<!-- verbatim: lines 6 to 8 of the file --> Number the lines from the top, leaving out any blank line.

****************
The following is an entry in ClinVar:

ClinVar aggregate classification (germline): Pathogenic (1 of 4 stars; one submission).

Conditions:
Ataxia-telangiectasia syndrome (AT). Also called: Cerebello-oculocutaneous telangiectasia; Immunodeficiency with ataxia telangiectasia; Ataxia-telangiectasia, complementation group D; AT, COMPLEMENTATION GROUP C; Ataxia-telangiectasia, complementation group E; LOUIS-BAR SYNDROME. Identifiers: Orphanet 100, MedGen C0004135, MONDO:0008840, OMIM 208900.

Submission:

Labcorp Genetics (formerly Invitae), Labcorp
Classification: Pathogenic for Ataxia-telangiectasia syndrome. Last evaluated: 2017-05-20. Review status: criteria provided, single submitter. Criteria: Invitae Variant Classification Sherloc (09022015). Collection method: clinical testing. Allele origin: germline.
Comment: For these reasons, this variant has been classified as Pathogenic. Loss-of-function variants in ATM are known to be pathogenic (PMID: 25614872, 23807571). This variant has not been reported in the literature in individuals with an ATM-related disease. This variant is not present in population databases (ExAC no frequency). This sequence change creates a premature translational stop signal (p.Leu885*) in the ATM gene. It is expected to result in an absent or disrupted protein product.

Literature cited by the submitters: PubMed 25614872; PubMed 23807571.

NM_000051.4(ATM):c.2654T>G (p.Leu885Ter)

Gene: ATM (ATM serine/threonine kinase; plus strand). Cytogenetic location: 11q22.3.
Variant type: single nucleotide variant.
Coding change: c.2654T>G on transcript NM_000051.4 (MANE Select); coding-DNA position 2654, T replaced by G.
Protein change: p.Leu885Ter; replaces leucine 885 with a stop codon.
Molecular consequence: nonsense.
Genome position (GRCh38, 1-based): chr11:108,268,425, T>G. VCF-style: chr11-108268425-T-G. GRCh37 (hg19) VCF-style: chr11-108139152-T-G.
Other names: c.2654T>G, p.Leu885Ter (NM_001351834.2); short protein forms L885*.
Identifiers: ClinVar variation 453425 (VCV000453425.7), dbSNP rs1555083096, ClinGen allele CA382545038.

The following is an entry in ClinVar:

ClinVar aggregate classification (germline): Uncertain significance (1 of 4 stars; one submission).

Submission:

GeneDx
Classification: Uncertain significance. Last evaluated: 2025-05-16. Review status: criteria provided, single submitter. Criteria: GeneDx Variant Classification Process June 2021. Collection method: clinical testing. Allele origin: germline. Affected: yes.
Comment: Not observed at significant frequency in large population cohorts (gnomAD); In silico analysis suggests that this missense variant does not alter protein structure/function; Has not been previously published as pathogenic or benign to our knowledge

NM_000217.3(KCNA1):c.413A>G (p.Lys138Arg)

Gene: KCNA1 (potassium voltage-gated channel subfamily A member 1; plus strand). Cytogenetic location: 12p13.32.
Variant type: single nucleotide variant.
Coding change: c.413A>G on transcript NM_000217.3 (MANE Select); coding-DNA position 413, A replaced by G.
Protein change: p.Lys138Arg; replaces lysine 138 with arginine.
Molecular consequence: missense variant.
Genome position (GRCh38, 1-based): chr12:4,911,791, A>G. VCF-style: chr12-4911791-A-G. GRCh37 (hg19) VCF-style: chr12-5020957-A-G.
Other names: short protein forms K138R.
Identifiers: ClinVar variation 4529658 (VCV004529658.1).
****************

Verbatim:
Labcorp Genetics (formerly Invitae), Labcorp
Classification: Pathogenic for Ataxia-telangiectasia syndrome. Last evaluated: 2017-05-20. Review status: criteria provided, single submitter. Criteria: Invitae Variant Classification Sherloc (09022015). Collection method: clinical testing. Allele origin: germline.
Comment: For these reasons, this variant has been classified as Pathogenic. Loss-of-function variants in ATM are known to be pathogenic (PMID: 25614872, 23807571). This variant has not been reported in the literature in individuals with an ATM-related disease. This variant is not present in population databases (ExAC no frequency). This sequence change creates a premature translational stop signal (p.Leu885*) in the ATM gene. It is expected to result in an absent or disrupted protein product.